The spectator feels he’s not just seeing what he wants to see, but only what is shown to him, what is staged for him. The changing lighting both glorifies Bardot’s body and reveals the mechanism of this glorification. Artificially clad in lighting, this body becomes smoother, more flawless, excessively disposed of its fleshiness, like a smooth sculpture. It’s obviously not meant to be touched. Bardot immediately fends off her lover when he tries to hold her for a moment: “Not that firm, Paul.” The body is an image and appears like that: as something deposited in a peeping box, outside the world. But this is cinema. The image stays intertwined with this body, this breathing, lightly surging body of which we know that it exists in the world and belongs to a human being. The body here has become an image of itself.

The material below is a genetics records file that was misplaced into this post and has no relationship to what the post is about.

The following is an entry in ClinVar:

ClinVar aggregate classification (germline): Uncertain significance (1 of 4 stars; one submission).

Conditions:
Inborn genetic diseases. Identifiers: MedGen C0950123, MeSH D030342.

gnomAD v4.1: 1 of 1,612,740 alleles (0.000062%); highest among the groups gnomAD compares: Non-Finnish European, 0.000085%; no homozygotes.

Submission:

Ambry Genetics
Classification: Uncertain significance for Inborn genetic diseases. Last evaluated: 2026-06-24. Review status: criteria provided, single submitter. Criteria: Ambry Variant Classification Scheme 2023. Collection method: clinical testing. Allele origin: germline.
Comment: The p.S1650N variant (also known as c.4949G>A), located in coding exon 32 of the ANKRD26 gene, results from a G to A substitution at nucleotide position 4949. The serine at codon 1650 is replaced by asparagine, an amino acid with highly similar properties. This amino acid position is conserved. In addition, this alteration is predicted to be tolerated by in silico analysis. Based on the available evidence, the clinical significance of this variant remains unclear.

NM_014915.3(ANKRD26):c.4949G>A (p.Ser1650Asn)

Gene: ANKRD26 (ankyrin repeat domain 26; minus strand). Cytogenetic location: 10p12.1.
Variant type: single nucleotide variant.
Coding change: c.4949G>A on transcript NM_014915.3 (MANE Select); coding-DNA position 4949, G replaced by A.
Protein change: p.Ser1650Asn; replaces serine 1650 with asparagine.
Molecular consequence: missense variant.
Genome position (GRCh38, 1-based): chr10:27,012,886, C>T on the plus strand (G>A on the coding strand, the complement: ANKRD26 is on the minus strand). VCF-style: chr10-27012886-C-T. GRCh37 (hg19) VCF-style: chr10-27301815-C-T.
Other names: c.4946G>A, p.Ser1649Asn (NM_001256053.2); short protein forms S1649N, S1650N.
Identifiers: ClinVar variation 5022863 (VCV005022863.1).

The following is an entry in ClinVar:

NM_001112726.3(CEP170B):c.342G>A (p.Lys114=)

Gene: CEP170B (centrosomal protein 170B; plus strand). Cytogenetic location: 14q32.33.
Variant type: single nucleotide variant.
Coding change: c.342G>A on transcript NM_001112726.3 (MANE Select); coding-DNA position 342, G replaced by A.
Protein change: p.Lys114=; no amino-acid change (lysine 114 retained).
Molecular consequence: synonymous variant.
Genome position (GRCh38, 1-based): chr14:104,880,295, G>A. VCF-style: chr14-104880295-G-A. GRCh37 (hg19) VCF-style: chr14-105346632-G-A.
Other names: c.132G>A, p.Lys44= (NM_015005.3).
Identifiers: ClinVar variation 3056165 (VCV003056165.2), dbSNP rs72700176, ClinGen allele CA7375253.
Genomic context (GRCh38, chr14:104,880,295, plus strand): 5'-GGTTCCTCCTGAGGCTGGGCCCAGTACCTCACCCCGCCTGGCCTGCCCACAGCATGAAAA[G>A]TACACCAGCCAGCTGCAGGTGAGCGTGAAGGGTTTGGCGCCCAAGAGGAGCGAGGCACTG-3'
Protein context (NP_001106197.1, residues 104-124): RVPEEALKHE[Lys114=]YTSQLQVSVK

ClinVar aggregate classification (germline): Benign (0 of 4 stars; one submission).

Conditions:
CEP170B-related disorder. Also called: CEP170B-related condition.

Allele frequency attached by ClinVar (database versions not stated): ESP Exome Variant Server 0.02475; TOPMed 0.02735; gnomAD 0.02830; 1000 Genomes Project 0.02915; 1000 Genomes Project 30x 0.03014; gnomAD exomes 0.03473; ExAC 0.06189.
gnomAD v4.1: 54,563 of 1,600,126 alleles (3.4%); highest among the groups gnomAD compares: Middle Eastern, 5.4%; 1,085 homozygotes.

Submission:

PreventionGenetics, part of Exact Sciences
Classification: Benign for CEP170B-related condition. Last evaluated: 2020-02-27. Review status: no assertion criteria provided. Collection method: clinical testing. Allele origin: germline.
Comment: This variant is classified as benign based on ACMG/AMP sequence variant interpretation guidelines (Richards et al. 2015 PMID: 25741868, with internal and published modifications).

In conjunction with the theatrical lighting, the overwhelming soundtrack contributes to the glorification of Bardot’s beauty. It helps the spectator to ‘elevate’ a sexually attractive body to a body that affects us aesthetically. The rhetoric of this elevation is very present. Like the changing lighting, music is also artificially poured over the tableau. This is most obvious when it breaks off and subsequently starts again. In this way the shot is broken in three. When the music starts, an anecdotical, rather bored conversation that mentions Bardot’s mother is transformed into the more ceremonial, impersonal recitation that combines Bardot’s attractive body parts into an adorable whole. When the music suddenly stops in the middle of the shot, you become aware of the fact that the music pumped in the feeling you experienced while watching the scene. You experience this also when the music starts again. You experience how you get thrown out of your emotion and back in. You experience how your emotions are manipulated, how easily this is achieved. And this way an irony creeps into your emotions. This doesn’t take away your emotions, but rather seasons them with the melancholic feeling that you can’t really seize your own emotions, as if you find yourself in a space where your unseizable emotions are roaming about. This scene is enveloped in a mist of melancholy, as is the entire film. For Godard, cinema has had its day. It’s like he says: “I’m celebrating a female star for the last time, using all cinematographic means, drenched in beautiful colours and overwhelming music. I’m showing her to you and I show you how this is done.”